When a magazine assignment took us to Catalunya last fall, we decided to extend our trip by taking a train to Marseille. After all, it was the only one of the three great port cities of the western Mediterranean that we didn’t already know and love. Its history is deeply entwined with Barcelona and Naples. What Marseille has that the others lack is a long slot harbor where small vessels are well-sheltered from the weather. Le Vieux Port (“old port”) forms the picturesque waterfront of historic Marseille.
The anchorages here primarily host pleasure craft, but every morning small one- and two-man fishing boats—primarily seiners and trawlers—tie up at the Quai des Belges and unload their overnight catch. In many cases, the fishermen’s wives meet the boats at the quai. They wrestle big polyethylene tubs of fish onto display tables, set up scales and cash boxes, and sell to all comers. Buyers range from Marseille householders planning dinner to chefs from the waterfront restaurants picking up that evening’s catch of the day. We saw a restaurateur snatch up an entire tub of hake before the fisherman could even get it to a table. Others were shopping for the assortment of fish to make Marseille’s famous (and expensive) bouillabaisse. We saw it as a chance to familiarize ourselves with the likely dinner menu.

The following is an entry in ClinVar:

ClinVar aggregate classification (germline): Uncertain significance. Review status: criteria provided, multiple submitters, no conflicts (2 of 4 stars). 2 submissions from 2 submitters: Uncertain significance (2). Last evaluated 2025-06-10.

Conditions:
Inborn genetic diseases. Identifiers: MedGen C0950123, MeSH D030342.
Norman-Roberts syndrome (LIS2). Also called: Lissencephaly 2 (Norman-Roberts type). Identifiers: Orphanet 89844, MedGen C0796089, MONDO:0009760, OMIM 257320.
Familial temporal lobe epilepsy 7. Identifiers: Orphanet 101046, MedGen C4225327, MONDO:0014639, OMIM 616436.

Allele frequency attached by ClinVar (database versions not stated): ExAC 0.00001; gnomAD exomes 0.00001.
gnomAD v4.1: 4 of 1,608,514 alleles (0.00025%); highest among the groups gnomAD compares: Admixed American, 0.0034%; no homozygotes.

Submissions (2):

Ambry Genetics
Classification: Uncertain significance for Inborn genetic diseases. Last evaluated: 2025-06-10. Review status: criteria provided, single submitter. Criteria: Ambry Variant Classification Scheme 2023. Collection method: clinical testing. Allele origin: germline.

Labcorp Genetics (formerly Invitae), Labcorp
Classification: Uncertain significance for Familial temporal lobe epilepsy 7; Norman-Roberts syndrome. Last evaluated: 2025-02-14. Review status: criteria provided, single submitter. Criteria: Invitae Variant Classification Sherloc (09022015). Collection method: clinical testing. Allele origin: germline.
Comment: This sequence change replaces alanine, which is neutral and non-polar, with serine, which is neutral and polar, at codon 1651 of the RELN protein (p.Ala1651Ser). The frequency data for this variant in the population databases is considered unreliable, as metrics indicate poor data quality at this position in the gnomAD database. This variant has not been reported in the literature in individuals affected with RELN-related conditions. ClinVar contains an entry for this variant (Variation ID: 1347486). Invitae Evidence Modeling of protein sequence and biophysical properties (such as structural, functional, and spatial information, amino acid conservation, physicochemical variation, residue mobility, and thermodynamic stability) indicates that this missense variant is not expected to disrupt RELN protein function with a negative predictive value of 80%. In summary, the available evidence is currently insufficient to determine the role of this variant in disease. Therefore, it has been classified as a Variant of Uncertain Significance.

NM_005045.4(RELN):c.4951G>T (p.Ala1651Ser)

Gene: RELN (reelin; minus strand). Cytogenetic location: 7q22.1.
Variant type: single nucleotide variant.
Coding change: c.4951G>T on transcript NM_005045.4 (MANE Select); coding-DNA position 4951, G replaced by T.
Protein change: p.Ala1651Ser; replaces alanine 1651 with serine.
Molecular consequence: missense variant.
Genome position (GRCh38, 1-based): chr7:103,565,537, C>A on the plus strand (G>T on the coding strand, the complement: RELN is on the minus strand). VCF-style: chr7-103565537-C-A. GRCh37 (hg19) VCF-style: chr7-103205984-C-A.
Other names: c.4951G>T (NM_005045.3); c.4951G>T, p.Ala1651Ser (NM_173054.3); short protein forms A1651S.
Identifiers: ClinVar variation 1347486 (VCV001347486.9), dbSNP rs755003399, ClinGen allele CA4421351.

Varied catch shows health of fishery
Not all the catch necessarily comes off boats. The older woman at left hopped from a van and wheeled her shellfish into the market in a home shopping cart. Setting up on a small folding table, she sold whelks, cockles, and limpets that she had gathered in the intertidal zone. She chalked her prices—€2-3 per kilo—onto small squares of slate.
The catch can be surprisingly different from boat to boat, reflecting the general health of the Mediterranean in this part of Provence. One boat may only have small tuna that the fisherman cuts into steaks, while another will land big tubs of red mullet. Another may have small sea bass and a version of ocean perch, while yet another may have caught nothing but mackerel. Some vessels that have been out longer may have catches from different spots—tubs of beautifully mottled squid, a couple of kinds of flounder, and a rainbow of silvery mackerel and plump golden gilthead bream.
The fish market operates daily from 8 a.m. until 1 p.m.